The system of public education in France has been entirely remodelled in the last decade. The law of June 16, 1881, made primary education absolutely free. The law of March 28, 1882, rendered attendance at school compulsory for children between the ages of 6 and 13 years, aud gave to instruction a purely secular character. The law of October 30, 1886, definitely organized primary education in its various grades and confided it exclusively to the laity. In accordance with the terms of this enactment primary instruction covers the following classes of schools:

Infant schools (known popularly as kindergartens).
Elementary primary schools.
Advanced primary schools (a) and supplementary courses in

connection with elementary primary schools ().
Schools of manual apprenticeship, as defined by the law of

December 11, 1880.

a The advanced primary school (école primaire supérieure) in France corresponds very nearly to the American high school. Scholars enter at 13 years of age, after having graduated from the elementury primary school, and remain until 16 or 17.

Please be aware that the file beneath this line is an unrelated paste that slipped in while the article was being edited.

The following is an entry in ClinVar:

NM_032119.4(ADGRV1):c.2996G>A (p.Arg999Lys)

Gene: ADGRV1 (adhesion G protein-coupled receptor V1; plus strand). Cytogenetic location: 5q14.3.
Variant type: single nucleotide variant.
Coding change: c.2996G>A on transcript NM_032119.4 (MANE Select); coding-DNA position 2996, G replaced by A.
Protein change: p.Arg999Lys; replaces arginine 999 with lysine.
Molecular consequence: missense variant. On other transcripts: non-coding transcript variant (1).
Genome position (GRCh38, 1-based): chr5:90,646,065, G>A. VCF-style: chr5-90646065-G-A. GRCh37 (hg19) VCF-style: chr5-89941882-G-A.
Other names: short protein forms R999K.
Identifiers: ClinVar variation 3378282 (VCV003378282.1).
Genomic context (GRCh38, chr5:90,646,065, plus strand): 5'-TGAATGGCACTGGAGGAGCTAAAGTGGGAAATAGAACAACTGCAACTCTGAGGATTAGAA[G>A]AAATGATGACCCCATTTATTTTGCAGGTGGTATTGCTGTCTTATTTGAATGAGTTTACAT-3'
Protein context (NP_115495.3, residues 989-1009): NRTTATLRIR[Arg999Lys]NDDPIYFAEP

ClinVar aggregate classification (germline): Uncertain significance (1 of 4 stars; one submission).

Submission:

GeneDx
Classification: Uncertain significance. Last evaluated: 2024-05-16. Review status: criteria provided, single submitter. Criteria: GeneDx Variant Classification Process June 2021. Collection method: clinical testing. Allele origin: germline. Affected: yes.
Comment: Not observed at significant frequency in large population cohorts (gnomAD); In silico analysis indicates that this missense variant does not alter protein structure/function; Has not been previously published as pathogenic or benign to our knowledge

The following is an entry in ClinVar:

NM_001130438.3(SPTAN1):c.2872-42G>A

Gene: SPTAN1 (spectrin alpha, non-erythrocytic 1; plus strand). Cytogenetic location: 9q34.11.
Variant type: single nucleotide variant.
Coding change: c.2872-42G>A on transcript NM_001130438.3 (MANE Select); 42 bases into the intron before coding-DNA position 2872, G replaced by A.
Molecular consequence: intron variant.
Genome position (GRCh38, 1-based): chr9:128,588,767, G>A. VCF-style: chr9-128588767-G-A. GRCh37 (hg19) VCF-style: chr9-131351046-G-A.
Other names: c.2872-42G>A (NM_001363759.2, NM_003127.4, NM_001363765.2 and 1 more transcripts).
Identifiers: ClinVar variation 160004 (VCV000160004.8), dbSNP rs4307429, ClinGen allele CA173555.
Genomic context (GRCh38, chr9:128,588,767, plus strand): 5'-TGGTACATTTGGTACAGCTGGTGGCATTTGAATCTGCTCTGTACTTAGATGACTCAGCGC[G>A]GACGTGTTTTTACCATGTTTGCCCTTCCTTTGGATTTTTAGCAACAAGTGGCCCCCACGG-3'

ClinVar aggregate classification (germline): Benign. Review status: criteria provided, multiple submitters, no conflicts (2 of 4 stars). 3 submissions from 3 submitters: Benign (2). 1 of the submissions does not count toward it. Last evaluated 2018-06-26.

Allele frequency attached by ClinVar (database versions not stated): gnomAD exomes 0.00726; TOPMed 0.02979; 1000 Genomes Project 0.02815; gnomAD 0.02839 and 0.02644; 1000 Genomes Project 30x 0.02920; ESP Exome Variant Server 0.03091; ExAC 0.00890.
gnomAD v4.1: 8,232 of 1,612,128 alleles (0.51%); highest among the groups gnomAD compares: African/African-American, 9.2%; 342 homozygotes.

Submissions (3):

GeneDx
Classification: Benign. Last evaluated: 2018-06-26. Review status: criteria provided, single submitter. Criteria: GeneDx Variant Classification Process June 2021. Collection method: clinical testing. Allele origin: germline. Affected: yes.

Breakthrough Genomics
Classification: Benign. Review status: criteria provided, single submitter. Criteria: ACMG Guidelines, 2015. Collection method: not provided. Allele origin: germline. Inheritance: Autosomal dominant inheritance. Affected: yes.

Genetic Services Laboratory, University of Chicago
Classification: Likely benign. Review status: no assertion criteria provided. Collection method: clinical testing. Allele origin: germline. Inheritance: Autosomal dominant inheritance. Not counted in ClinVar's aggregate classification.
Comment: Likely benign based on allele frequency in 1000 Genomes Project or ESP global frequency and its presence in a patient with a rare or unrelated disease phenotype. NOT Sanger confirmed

1 In certain towns or villages where a small number of pupils wish to proceed with the higher primary instruction after having graduated from the elementary courses, instead of building up a new advanced primary school the instruction is given in courses annexed to the elementary primary schools and called cours complémentaires.

INFANT SCHOOLS. The so-called infant school (école maternelle) or, to translate literally, mother school, is really not a school in the strict meaning of that word. It is designed to create a pleasant and imperceptible passage from the home to the school, imitating the affection and indulgence of the family wliile at the same time initiating the pupil into school work and regularity. Less attention is paid to teaching the ehild a mass of facts than to the development of its different faculties without fatigue, constraint, or excess of application. He is taught to love the school and early to acquire a taste for work.